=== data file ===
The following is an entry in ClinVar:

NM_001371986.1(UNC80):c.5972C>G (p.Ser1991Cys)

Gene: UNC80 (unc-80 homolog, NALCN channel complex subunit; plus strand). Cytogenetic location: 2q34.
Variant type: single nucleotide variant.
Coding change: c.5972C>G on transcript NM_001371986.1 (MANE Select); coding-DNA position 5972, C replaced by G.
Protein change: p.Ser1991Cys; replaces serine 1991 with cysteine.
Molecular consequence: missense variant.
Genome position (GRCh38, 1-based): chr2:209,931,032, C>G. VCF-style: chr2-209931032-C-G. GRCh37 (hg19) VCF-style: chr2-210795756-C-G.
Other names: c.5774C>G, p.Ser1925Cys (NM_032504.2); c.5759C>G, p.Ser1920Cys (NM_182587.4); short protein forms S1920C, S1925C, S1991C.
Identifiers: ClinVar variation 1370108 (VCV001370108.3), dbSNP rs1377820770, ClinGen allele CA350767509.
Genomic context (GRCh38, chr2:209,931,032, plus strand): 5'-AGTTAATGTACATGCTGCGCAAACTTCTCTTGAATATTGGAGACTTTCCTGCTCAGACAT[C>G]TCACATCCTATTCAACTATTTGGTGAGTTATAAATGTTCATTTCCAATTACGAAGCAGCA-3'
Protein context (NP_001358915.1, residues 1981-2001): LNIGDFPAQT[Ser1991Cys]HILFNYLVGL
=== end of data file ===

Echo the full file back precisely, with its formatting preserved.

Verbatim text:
The following is an entry in ClinVar:

NM_001371986.1(UNC80):c.5972C>G (p.Ser1991Cys)

Gene: UNC80 (unc-80 homolog, NALCN channel complex subunit; plus strand). Cytogenetic location: 2q34.
Variant type: single nucleotide variant.
Coding change: c.5972C>G on transcript NM_001371986.1 (MANE Select); coding-DNA position 5972, C replaced by G.
Protein change: p.Ser1991Cys; replaces serine 1991 with cysteine.
Molecular consequence: missense variant.
Genome position (GRCh38, 1-based): chr2:209,931,032, C>G. VCF-style: chr2-209931032-C-G. GRCh37 (hg19) VCF-style: chr2-210795756-C-G.
Other names: c.5774C>G, p.Ser1925Cys (NM_032504.2); c.5759C>G, p.Ser1920Cys (NM_182587.4); short protein forms S1920C, S1925C, S1991C.
Identifiers: ClinVar variation 1370108 (VCV001370108.3), dbSNP rs1377820770, ClinGen allele CA350767509.
Genomic context (GRCh38, chr2:209,931,032, plus strand): 5'-AGTTAATGTACATGCTGCGCAAACTTCTCTTGAATATTGGAGACTTTCCTGCTCAGACAT[C>G]TCACATCCTATTCAACTATTTGGTGAGTTATAAATGTTCATTTCCAATTACGAAGCAGCA-3'
Protein context (NP_001358915.1, residues 1981-2001): LNIGDFPAQT[Ser1991Cys]HILFNYLVGL